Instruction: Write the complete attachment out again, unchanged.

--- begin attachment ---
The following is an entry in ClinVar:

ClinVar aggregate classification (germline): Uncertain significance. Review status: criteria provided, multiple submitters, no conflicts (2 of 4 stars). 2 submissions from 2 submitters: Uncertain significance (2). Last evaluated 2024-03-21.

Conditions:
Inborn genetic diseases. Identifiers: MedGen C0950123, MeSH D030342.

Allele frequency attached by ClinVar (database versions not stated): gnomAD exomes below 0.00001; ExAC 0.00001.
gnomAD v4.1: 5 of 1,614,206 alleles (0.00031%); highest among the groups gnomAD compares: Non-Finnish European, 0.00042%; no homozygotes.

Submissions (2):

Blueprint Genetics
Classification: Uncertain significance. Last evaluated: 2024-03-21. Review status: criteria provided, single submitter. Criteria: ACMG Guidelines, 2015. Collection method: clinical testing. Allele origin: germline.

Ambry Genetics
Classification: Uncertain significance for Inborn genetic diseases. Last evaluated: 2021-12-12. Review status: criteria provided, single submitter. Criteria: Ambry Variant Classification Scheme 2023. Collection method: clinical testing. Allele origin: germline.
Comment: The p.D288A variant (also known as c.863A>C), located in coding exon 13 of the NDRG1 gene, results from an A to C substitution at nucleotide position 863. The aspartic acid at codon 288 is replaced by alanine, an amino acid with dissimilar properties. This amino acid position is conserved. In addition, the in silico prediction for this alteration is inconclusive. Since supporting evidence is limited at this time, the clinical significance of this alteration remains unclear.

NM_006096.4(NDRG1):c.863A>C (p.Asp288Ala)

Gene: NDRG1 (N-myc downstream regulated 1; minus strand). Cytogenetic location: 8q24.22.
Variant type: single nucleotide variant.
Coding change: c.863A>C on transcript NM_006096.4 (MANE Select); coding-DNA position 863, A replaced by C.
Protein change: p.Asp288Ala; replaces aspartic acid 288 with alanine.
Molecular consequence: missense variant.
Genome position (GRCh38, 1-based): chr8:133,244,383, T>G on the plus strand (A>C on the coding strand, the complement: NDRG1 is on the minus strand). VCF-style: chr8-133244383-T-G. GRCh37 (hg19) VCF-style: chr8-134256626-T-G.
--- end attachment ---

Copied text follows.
The following is an entry in ClinVar:

ClinVar aggregate classification (germline): Uncertain significance. Review status: criteria provided, multiple submitters, no conflicts (2 of 4 stars). 2 submissions from 2 submitters: Uncertain significance (2). Last evaluated 2024-03-21.

Conditions:
Inborn genetic diseases. Identifiers: MedGen C0950123, MeSH D030342.

Allele frequency attached by ClinVar (database versions not stated): gnomAD exomes below 0.00001; ExAC 0.00001.
gnomAD v4.1: 5 of 1,614,206 alleles (0.00031%); highest among the groups gnomAD compares: Non-Finnish European, 0.00042%; no homozygotes.

Submissions (2):

Blueprint Genetics
Classification: Uncertain significance. Last evaluated: 2024-03-21. Review status: criteria provided, single submitter. Criteria: ACMG Guidelines, 2015. Collection method: clinical testing. Allele origin: germline.

Ambry Genetics
Classification: Uncertain significance for Inborn genetic diseases. Last evaluated: 2021-12-12. Review status: criteria provided, single submitter. Criteria: Ambry Variant Classification Scheme 2023. Collection method: clinical testing. Allele origin: germline.
Comment: The p.D288A variant (also known as c.863A>C), located in coding exon 13 of the NDRG1 gene, results from an A to C substitution at nucleotide position 863. The aspartic acid at codon 288 is replaced by alanine, an amino acid with dissimilar properties. This amino acid position is conserved. In addition, the in silico prediction for this alteration is inconclusive. Since supporting evidence is limited at this time, the clinical significance of this alteration remains unclear.

NM_006096.4(NDRG1):c.863A>C (p.Asp288Ala)

Gene: NDRG1 (N-myc downstream regulated 1; minus strand). Cytogenetic location: 8q24.22.
Variant type: single nucleotide variant.
Coding change: c.863A>C on transcript NM_006096.4 (MANE Select); coding-DNA position 863, A replaced by C.
Protein change: p.Asp288Ala; replaces aspartic acid 288 with alanine.
Molecular consequence: missense variant.
Genome position (GRCh38, 1-based): chr8:133,244,383, T>G on the plus strand (A>C on the coding strand, the complement: NDRG1 is on the minus strand). VCF-style: chr8-133244383-T-G. GRCh37 (hg19) VCF-style: chr8-134256626-T-G.